Knowing what to expect at each step of your journey can help put your mind at ease, so you can focus on treatment and getting well. Here’s a look at some of the first appointments you may have.
Your first appointment with your surgeon
For many cancers, surgery is the first step of the treatment journey. When you make your first appointment, the receptionist will let you know what information to bring with you. This will likely include imaging and test results, which will enable your surgeon to perform a comprehensive consultation and make a recommendation about the surgical approach that’s right for you. Your surgeon may also request additional imaging to better assess your tumor. Learn more about cancer surgery.
Your first medical oncology appointment
When you make your first appointment, the receptionist will let you know what information to bring with you. This will likely include imaging and test results, which will enable us to perform a comprehensive consultation. After your visit, we’ll report promptly to your referring and family doctors. You’ll be set up with a pre-treatment visit to create an individualized treatment plan. During this visit, you may meet with a social worker, pharmacist and nursing staff, as well as receive a tour of the clinic if desired.
Your first cancer treatment
When you make your infusion clinic appointment, we’ll let you know how long your treatment will take and if there are any pre-treatment requirements, such as blood tests. Your first visit will be longer than the rest of your visits to allow time to discuss your individualized treatment plan with you. We encourage you to ask questions and bring along a loved one or activities to keep yourself occupied, like a laptop, DVD player or book.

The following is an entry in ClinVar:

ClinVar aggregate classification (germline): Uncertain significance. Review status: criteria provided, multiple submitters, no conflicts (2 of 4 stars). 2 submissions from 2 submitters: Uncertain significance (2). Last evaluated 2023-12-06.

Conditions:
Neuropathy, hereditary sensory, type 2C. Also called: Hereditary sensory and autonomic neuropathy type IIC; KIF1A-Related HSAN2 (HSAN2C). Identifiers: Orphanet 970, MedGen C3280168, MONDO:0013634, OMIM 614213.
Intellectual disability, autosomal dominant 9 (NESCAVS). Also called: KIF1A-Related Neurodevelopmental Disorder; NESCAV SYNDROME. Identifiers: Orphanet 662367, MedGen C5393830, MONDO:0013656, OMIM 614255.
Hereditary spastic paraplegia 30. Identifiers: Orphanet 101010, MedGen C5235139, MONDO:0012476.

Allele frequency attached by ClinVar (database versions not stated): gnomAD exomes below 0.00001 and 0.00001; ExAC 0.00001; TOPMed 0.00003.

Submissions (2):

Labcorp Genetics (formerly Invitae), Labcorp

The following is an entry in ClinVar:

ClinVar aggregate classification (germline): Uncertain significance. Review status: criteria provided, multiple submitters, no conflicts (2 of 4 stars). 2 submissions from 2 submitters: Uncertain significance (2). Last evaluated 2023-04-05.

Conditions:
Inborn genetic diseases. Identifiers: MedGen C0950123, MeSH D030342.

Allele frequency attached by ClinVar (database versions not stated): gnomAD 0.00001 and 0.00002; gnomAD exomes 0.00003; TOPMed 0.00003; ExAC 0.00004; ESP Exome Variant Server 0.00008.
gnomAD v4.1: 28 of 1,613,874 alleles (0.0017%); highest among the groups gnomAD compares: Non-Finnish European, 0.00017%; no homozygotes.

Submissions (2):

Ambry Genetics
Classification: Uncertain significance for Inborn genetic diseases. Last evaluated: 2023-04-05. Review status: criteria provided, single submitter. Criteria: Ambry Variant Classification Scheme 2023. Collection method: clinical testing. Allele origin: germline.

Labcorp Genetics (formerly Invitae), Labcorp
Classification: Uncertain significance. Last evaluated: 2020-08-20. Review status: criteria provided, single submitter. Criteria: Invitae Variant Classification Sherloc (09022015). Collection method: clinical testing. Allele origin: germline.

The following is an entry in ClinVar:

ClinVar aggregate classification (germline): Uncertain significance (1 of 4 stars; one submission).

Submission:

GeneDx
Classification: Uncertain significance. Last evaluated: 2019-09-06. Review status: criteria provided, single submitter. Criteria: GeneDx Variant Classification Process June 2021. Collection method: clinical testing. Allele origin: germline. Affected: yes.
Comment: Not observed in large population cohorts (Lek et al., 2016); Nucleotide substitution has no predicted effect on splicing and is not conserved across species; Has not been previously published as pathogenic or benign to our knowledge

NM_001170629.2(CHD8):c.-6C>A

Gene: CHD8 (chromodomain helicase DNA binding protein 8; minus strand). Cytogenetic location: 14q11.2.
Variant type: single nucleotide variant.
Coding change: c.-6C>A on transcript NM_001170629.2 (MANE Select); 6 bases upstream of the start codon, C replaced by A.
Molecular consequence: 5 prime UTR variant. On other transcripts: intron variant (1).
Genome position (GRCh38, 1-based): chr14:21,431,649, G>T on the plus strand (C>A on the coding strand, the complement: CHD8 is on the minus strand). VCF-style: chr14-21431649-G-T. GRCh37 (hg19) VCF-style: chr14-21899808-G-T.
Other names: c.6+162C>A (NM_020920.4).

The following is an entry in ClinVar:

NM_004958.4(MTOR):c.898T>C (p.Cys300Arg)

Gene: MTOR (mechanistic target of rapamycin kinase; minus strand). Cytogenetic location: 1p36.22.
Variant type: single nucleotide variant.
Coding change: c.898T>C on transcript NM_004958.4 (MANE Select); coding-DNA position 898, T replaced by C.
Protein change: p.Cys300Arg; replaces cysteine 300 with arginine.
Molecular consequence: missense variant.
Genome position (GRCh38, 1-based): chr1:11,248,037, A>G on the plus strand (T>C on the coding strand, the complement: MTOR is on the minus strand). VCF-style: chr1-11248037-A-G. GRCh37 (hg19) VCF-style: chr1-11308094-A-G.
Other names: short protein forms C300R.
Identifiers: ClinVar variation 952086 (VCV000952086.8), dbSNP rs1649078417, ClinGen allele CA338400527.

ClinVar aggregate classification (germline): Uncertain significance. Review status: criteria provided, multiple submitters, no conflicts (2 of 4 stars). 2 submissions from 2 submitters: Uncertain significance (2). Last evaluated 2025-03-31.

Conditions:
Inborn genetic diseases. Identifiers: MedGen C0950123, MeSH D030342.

Your first radiation oncology appointment
Your first appointment will be a consultation to review your health history, perform a physical exam and discuss your treatment options. You may also need to schedule other diagnostic tests to determine the best course of treatment and/or your physical ability to start treatment.
At the next scheduled appointment, we’ll typically review and discuss test results and/or a simulation. This appointment typically takes 30 to 90 minutes, and involves using either a specialized CT scan or X-rays to determine the treatment field position.
Once we’ve determined the treatment areas on your body, we’ll mark them with a pen or a tattoo. These are used to record the location of the treatment field for your current treatment, and may need to be identified again in the future. If a CT scan is required either before or sometime during your treatment, it will be performed on-site where we have a specialized, dedicated scanner used only for radiation treatment planning. This scan typically takes 10 to 30 minutes.
To allow time to complete the complex computerized treatment planning, treatment usually begins seven to 10 business days after the simulation appointment. Additional time may be needed to plan more technical forms of therapy. The number of treatments prescribed by your radiation oncologist will depend on the size, location, type and radio sensitivity of your cancer, as well as your general health. Treatment time varies by individual and depends on your specific treatment. Generally, treatments are short and painless. It’s important to lie very still during the treatment. You’ll be able to communicate with your radiation therapist during treatment via an audio-visual system.
Treatments are scheduled Monday through Friday. Occasionally, there may be an unavoidable delay that will necessitate you waiting beyond your scheduled appointment time, and we apologize should this occur. We assure you, however, that we do make every possible attempt to keep the treatment schedule on time.
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